Nine years ago, adviser Rich Chambers got frustrated.
At the time, there were no tools available for him to re-balance his book of business. Mr. Chambers had to re-balance his accounts manually, using a spreadsheet, just like other financial advisers, many of whom do that to this day.
A former programmer, he realized that there had to be a better way.
Using Microsoft Excel, Mr. Chambers set out to automate the process himself.
His pet project has evolved to a point where he is almost ready to turn it into a product.
Mr. Chambers has even set up a side business, Advisor Innovation Inc. (advisorinnovation.com), to finish development of RebalanceMax and begin selling it to advisers on a commercial basis.
“RebalanceMax is really most suited for people currently doing their re-balancing with Microsoft Excel but who find it too tedious,” he said.
Mr. Chambers' three-person advisory practice, Investor's Capital Management LLC, which has $175 million in assets under management, has been using the system for nearly a decade.
“We went the automation route and are looking for folks that want to go that route, too, but don't have the time to develop it themselves,” he said.
Mr. Chambers has begun inviting other advisers to help him work out the remaining bugs.
Thus far, he has signed up three registered investment advisory firms, charging each $2,000 a year to use it. Mr. Chambers would like to enroll an additional seven firms at the same rate.
A total of 10 firms would allow him to break even on the cost of the part-time professional programmer that he has hired to complete the advanced development work, he said.
Lest firm owners think that they would be unknowing guinea pigs, Mr. Chambers said that his solution actually provides a lot of transparency and will appeal most to those advisers who are seeking clarity as part of their re-balancing efforts.
“It is really for firms that like to be hands-on. With our program, you can see every trade being made before they are submitted and the impact on the client's portfolio is therefore more obvious — you know exactly what will happen,” Mr. Chambers said.
RebalanceMax will join a market that includes four well-regarded (for the most part) and fairly well-established independent players. There are others, but these four are the most widely used.
I will spend the least ink on the two largest, which are veteran players that most advisers will already know: iRebal and Tamarac Those two have the deepest feature sets and depth and cater to the largest firms, with a price tag to match.
iRebal is the creation of ThinkTech Inc., now a subsidiary of TD Ameritrade Inc., and competes most directly with the re-balancing module of Tamarac, which in the past few years has put a lot of effort into development of an RIA platform centered on that re-balancing engine (see the online version of this story for links to stories on these two).
If these two offerings are at the apex of the re-balancing food chain, think of Rebalance Express from RedBlack Software LLC and Total Rebalance Expert as the intermediate offerings.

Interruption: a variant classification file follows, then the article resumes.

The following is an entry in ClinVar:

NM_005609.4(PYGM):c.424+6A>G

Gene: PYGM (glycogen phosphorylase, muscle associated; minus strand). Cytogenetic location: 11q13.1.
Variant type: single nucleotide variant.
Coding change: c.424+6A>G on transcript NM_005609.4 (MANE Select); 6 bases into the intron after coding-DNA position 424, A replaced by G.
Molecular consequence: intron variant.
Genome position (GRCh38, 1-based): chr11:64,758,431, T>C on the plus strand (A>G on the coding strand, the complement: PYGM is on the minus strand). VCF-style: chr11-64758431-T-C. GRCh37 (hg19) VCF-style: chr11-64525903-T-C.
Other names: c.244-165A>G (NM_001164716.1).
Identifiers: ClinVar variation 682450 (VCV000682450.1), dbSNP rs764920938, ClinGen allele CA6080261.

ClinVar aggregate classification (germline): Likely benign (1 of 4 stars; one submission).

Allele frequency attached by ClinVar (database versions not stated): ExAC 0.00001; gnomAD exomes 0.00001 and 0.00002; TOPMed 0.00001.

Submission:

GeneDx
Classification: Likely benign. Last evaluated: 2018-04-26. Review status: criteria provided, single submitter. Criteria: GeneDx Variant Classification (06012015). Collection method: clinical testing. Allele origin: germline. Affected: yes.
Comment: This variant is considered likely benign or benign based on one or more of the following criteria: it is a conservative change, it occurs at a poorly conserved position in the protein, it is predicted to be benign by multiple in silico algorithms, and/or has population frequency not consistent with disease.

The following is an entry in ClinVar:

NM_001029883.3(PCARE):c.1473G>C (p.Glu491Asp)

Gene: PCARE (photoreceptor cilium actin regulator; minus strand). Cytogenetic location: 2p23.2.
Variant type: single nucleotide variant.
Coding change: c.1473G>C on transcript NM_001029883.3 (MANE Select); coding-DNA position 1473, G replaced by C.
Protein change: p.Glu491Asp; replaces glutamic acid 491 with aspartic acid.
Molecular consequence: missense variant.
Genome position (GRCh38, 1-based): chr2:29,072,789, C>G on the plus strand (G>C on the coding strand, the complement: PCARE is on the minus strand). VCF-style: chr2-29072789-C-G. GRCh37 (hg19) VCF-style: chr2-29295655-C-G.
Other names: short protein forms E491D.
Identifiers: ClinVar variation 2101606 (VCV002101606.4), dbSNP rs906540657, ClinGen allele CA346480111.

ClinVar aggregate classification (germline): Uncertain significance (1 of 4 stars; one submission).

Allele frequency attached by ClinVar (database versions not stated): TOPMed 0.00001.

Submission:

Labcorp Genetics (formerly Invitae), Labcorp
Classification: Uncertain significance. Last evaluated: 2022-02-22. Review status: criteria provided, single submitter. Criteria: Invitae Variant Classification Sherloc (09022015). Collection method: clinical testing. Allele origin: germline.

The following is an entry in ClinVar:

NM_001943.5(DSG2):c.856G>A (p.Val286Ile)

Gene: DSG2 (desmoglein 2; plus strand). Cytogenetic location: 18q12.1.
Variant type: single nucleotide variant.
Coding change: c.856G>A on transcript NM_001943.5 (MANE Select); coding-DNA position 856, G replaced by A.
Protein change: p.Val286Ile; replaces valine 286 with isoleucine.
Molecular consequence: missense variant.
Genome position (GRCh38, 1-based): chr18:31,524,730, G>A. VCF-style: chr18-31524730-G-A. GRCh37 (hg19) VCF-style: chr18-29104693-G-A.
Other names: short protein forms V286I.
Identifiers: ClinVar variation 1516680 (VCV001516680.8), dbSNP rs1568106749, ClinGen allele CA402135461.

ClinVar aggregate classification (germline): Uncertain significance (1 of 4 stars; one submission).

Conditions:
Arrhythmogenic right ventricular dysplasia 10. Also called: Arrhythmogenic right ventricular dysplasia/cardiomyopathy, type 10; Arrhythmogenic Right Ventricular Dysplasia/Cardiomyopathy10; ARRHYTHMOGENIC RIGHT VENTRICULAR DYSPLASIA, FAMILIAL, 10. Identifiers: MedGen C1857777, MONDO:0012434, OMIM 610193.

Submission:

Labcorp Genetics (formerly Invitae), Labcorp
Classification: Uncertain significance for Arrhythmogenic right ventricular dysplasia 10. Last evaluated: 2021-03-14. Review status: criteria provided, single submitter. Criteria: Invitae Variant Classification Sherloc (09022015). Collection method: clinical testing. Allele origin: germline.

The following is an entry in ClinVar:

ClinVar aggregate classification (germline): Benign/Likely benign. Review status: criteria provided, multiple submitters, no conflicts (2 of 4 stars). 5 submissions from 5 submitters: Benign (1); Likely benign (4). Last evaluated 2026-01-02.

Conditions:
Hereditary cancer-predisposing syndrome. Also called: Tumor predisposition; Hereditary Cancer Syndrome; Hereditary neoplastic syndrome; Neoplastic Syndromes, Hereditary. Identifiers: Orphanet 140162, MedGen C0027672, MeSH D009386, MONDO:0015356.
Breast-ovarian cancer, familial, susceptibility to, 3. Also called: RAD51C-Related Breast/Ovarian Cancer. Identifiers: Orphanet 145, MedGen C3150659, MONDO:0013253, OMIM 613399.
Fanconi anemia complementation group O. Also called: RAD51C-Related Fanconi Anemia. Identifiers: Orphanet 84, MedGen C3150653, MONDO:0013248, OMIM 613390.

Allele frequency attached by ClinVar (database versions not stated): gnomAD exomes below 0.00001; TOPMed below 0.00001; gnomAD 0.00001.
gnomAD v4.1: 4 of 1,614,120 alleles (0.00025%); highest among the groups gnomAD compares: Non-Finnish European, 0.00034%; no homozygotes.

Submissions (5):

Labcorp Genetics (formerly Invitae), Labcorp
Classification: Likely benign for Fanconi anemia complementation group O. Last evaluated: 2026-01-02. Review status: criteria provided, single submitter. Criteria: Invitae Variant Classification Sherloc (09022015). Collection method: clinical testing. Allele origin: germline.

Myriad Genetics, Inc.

Each of these competes with the previously mentioned gorillas in the market, but they have been around only for a few years.
Although both have billion-dollar-plus firms as customers, each also will appeal to many firms in the same assets-under-management range as Mr. Chambers' firm and those he is targeting with RebalanceMax.
The minimum entry-level cost for each is $5,000 a year, but most firms spend somewhat more, topping out at about $10,000 annually. In the case of RedBlack's modular set of offerings, firms with a large number of accounts and multiple modules can spend more, but typically not more than $20,000 per year.
Although the costs and savings will vary from firm to firm, what is beyond dispute is that there are significant savings to be had from automated re-balancing.
The most recent data available are from a December white paper recently published by Total Rebalance Expert and shared with InvestmentNews by the company's founder, Sheryl Rowling. She launched the company in mid-2010 and now has 60 RIA firms as customers.
Ms. Rowling surveyed 20 user firms with assets under management ranging from $50 million to $1 billion and found that on average, they saved 330 hours a year by automating re-balancing.
In her calculations, this came out to $325,000 in “total average annual benefit,” basically the average amount of revenue that the typical firm in her survey could make working with more clients, using the time saved.
Another way that Ms. Rowling frames it is that the savings comes out to 27 times the cost of the software.
“Over two-thirds of [the firm's] users estimate increased capacity of $25 to $100 million AUM,” she wrote in a follow-up e-mail.
I asked Pete Giza, chief of technology and business development with RedBlack Software for similar data.
“On average we see $40,000 to $50,000 per year in labor savings for a one-man shop, and that is savings year-to-year. For an average firm, it is in the range of $55,000 to $60,000,” Mr. Giza said.
“We have found that the average firm with hundreds of accounts is spending 21 man-days a year per book to re-balance without software,” he said.
Although the message behind the findings won't be disputed by any of the companies in the re- balancing space — namely that regular re-balancing is good for both advisers and clients, and that re-balancing software will save the former lots of time to make more money — the actual results will vary from firm to firm and product to product.
Links to companies and products:
For more information visit the home of RebalanceMax (Advisor Innovation Inc.) online.
Here are links to the other products and companies mentioned in this story:
LPL Financial rolling out new portfolio rebalancing technology